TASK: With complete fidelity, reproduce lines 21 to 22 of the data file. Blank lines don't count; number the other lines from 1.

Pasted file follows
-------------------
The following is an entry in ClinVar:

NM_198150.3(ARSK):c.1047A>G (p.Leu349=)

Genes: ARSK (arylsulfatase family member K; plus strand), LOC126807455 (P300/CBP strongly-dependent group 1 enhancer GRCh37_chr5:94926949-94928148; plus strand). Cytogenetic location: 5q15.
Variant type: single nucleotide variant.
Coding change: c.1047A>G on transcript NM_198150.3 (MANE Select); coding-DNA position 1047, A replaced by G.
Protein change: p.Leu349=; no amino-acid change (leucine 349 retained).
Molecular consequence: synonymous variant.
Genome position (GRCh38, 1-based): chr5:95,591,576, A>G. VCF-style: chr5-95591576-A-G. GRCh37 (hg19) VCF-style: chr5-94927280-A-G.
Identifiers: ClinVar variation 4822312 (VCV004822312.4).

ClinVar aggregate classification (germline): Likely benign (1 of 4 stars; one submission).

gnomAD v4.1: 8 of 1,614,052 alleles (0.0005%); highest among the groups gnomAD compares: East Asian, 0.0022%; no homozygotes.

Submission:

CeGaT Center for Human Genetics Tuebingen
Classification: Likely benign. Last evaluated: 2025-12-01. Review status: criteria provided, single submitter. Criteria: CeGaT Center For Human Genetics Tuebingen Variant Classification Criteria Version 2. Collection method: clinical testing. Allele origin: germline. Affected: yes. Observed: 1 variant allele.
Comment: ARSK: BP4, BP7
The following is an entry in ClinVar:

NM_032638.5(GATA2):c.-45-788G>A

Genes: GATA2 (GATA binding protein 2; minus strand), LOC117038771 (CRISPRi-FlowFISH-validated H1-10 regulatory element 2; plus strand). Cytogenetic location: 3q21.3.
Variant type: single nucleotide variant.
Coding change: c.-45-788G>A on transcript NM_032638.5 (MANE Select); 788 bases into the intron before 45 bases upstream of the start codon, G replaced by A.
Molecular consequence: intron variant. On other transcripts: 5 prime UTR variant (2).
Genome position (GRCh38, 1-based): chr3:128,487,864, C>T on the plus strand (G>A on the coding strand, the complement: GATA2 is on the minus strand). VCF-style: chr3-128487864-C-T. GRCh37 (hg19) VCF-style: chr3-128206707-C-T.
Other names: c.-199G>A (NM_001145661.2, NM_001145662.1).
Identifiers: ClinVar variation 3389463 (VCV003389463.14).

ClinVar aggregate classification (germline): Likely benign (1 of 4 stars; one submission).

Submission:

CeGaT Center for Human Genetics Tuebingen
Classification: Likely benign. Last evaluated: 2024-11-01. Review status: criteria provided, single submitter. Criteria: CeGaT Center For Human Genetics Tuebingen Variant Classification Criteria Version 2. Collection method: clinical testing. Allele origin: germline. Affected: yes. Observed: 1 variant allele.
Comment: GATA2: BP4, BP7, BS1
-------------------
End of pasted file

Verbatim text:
Molecular consequence: intron variant. On other transcripts: 5 prime UTR variant (2).
Genome position (GRCh38, 1-based): chr3:128,487,864, C>T on the plus strand (G>A on the coding strand, the complement: GATA2 is on the minus strand). VCF-style: chr3-128487864-C-T. GRCh37 (hg19) VCF-style: chr3-128206707-C-T.